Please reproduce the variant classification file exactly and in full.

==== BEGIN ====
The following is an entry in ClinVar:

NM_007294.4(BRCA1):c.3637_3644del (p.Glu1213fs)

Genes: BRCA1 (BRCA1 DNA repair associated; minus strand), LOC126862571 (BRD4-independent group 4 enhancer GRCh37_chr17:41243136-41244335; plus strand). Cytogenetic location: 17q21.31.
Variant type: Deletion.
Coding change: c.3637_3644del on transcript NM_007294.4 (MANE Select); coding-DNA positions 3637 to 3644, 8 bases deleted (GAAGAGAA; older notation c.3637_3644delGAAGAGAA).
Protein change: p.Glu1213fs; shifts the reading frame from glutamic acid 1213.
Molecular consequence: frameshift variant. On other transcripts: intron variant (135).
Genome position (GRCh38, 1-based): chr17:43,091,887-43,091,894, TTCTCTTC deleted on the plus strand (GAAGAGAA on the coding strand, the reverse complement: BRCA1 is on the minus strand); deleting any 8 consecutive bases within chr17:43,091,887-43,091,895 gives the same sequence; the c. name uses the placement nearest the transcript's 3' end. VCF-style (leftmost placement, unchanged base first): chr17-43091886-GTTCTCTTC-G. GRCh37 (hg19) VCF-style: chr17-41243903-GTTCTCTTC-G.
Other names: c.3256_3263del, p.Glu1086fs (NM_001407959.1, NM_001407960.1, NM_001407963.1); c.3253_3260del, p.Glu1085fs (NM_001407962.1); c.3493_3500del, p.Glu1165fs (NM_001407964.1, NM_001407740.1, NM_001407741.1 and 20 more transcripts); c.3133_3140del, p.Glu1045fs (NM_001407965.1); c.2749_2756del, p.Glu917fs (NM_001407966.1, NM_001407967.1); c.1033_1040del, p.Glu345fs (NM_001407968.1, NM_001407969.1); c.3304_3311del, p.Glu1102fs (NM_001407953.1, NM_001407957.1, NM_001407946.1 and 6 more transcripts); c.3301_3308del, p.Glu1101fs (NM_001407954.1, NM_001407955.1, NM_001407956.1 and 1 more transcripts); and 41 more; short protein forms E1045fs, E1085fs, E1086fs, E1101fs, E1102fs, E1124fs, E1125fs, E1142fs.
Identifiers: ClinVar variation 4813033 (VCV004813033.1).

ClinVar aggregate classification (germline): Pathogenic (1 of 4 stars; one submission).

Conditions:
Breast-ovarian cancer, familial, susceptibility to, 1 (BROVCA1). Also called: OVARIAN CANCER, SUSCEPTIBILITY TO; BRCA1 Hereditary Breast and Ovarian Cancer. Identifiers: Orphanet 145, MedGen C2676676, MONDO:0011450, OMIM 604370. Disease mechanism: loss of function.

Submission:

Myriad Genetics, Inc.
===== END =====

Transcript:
The following is an entry in ClinVar:

NM_007294.4(BRCA1):c.3637_3644del (p.Glu1213fs)

Genes: BRCA1 (BRCA1 DNA repair associated; minus strand), LOC126862571 (BRD4-independent group 4 enhancer GRCh37_chr17:41243136-41244335; plus strand). Cytogenetic location: 17q21.31.
Variant type: Deletion.
Coding change: c.3637_3644del on transcript NM_007294.4 (MANE Select); coding-DNA positions 3637 to 3644, 8 bases deleted (GAAGAGAA; older notation c.3637_3644delGAAGAGAA).
Protein change: p.Glu1213fs; shifts the reading frame from glutamic acid 1213.
Molecular consequence: frameshift variant. On other transcripts: intron variant (135).
Genome position (GRCh38, 1-based): chr17:43,091,887-43,091,894, TTCTCTTC deleted on the plus strand (GAAGAGAA on the coding strand, the reverse complement: BRCA1 is on the minus strand); deleting any 8 consecutive bases within chr17:43,091,887-43,091,895 gives the same sequence; the c. name uses the placement nearest the transcript's 3' end. VCF-style (leftmost placement, unchanged base first): chr17-43091886-GTTCTCTTC-G. GRCh37 (hg19) VCF-style: chr17-41243903-GTTCTCTTC-G.
Other names: c.3256_3263del, p.Glu1086fs (NM_001407959.1, NM_001407960.1, NM_001407963.1); c.3253_3260del, p.Glu1085fs (NM_001407962.1); c.3493_3500del, p.Glu1165fs (NM_001407964.1, NM_001407740.1, NM_001407741.1 and 20 more transcripts); c.3133_3140del, p.Glu1045fs (NM_001407965.1); c.2749_2756del, p.Glu917fs (NM_001407966.1, NM_001407967.1); c.1033_1040del, p.Glu345fs (NM_001407968.1, NM_001407969.1); c.3304_3311del, p.Glu1102fs (NM_001407953.1, NM_001407957.1, NM_001407946.1 and 6 more transcripts); c.3301_3308del, p.Glu1101fs (NM_001407954.1, NM_001407955.1, NM_001407956.1 and 1 more transcripts); and 41 more; short protein forms E1045fs, E1085fs, E1086fs, E1101fs, E1102fs, E1124fs, E1125fs, E1142fs.
Identifiers: ClinVar variation 4813033 (VCV004813033.1).

ClinVar aggregate classification (germline): Pathogenic (1 of 4 stars; one submission).

Conditions:
Breast-ovarian cancer, familial, susceptibility to, 1 (BROVCA1). Also called: OVARIAN CANCER, SUSCEPTIBILITY TO; BRCA1 Hereditary Breast and Ovarian Cancer. Identifiers: Orphanet 145, MedGen C2676676, MONDO:0011450, OMIM 604370. Disease mechanism: loss of function.

Submission:

Myriad Genetics, Inc.